Teton GOP

Thursday, October 22, 2020

Vote No to Sales Tax Increase

A Letter from Alex Muromcew and Mark Barron

One question on this November’s ballot is a proposed 17% increase in the sales tax we pay. A look at revenue over the last decade:....
                                               2010                2019
Town of Jackson Revenue      $13.3 million    $22.3 million
Teton County Revenue           $27.4 million    $45.6 million
Combined Sales Lodging Tax $19.6 million    $37 million
Property Tax Revenue             $6.8 million      $12.2 million

Do we have a revenue problem or a spending problem? And if the pandemic is our reason for looking at more revenue, why impose a long-term prescription for a short-term problem?

Sales tax is the most regressive tax we pay, impacting low-wage earners proportionally more. Proponents of the tax increase say it’s only a penny, just 1 cent. The fact is that on every purchase that’s subject to sales tax, you will pay 17% more tax. The kids’ school clothes, hats, snow boots, coats, pants, skis & gear? Seasonal snow tires or that vehicle you’ve been saving for? Replacing the washer & dryer? You’ll pay 17% more sales tax on all these necessary purchases. And your sales tax burden already increases every time the price of goods increases.

If passed, it has been reported that this tax increase would lead to roughly $16 million more in revenues to local government every year. A look at the increase in town and county revenue above shows that local government shows strong growth in revenue by anyone’s standards. The fairly recent purchase of a large office development across the street from town hall may indicate the desire to grow government even more. $16 million more annual revenue may be just what they need! More government buildings means more offices means more government staff.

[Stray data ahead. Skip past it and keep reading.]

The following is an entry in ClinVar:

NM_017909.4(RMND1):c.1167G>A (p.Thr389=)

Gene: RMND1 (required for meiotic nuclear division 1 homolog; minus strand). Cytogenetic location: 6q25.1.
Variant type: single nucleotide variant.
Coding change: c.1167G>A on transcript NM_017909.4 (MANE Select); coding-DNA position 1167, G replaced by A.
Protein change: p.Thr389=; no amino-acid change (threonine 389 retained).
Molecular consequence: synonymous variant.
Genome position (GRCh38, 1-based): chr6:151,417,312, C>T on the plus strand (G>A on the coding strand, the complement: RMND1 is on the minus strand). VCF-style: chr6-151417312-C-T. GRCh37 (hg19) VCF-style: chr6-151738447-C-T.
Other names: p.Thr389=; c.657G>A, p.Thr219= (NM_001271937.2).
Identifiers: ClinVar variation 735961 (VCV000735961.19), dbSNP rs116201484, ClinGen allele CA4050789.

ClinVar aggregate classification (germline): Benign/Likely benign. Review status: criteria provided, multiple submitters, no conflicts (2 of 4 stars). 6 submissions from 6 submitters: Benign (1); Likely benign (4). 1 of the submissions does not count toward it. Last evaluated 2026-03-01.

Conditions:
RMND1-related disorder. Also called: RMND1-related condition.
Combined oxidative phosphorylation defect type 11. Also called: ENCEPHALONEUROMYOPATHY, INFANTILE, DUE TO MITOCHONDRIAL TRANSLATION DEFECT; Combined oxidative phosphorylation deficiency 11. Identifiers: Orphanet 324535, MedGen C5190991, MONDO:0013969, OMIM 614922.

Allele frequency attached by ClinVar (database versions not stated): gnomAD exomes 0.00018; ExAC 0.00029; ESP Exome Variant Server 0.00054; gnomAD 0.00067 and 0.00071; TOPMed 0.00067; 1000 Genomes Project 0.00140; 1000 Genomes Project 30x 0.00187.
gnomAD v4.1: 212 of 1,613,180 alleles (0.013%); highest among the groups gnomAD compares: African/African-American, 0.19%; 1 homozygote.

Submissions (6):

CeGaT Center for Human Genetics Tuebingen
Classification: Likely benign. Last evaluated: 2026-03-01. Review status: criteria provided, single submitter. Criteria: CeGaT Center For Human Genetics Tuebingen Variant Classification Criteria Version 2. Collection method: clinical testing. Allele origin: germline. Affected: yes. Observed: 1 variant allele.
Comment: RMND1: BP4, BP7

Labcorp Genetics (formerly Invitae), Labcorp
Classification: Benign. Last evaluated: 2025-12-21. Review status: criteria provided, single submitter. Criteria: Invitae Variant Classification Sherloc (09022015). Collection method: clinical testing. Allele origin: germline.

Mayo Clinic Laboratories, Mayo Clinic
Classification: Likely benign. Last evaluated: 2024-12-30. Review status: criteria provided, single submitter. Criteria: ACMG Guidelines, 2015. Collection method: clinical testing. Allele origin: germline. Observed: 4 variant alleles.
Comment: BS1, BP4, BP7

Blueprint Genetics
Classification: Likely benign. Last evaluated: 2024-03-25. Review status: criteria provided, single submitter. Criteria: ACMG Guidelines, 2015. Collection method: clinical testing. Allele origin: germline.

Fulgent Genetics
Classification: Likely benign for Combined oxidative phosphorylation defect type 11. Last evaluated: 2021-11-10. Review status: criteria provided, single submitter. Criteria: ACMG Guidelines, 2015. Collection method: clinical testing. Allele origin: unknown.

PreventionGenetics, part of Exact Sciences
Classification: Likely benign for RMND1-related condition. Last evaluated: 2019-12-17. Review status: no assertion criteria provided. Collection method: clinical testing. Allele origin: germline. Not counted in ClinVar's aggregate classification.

By law, general sales tax revenue may not be earmarked -- not for affordable housing, land conservation, health & human services, transportation or any preferences. Despite optimistic comments from elected officials and others, this sales tax increase will be spent by town and county officials just as all general sales tax is spent.

On the other hand, the 1% SPET, by state statute, is earmarked for specific projects like affordable housing, transit, schools and other institutional uses. The 2% lodging tax, by state statute, is earmarked 40% to town and county general fund and impacts of tourism, like JH Fire/EMS ambulance service, pathways operations, START operations, Parks & Recs restroom services; and 60% of the visitor paid lodging is earmarked for tourism promotion.

We acknowledge that the pandemic has impacted Town and County revenue and that reflects the drop in taxable sales from those businesses that collect and pay sales tax here. But is town/county government any more impacted than your own paycheck or business revenues?

Tightening the budget belt isn’t easy. Sales tax revenues during the Great Financial Crisis of 2008-2012 declined by some 24%. Many people lost good jobs and many lost their homes and local businesses. Rental vacancies popped up all over town. Town and County each reduced spending by 23 – 25% by making some tough choices. One choice was easy – we did not increase the tax burden on citizens who were already hurting through that terrible financial recession.

By the way, down the street in Lincoln County, the sales tax is 5% and in Sublette and Park Counties it is 4%. Over the pass in Teton County, ID it is 6% and in Montana it’s 4%. And if the sales tax increase passes, in Teton Village you will pay 9% sales tax on purchases.

When you vote for the candidates of your choice this November 3rd, remember that the 1 penny sales tax ballot question means a 17% increase in what you will pay for sales tax. Many of us will vote NO and we hope you’ll join us. After all, it is your money!

- Alex Muromcew & Mark Barron


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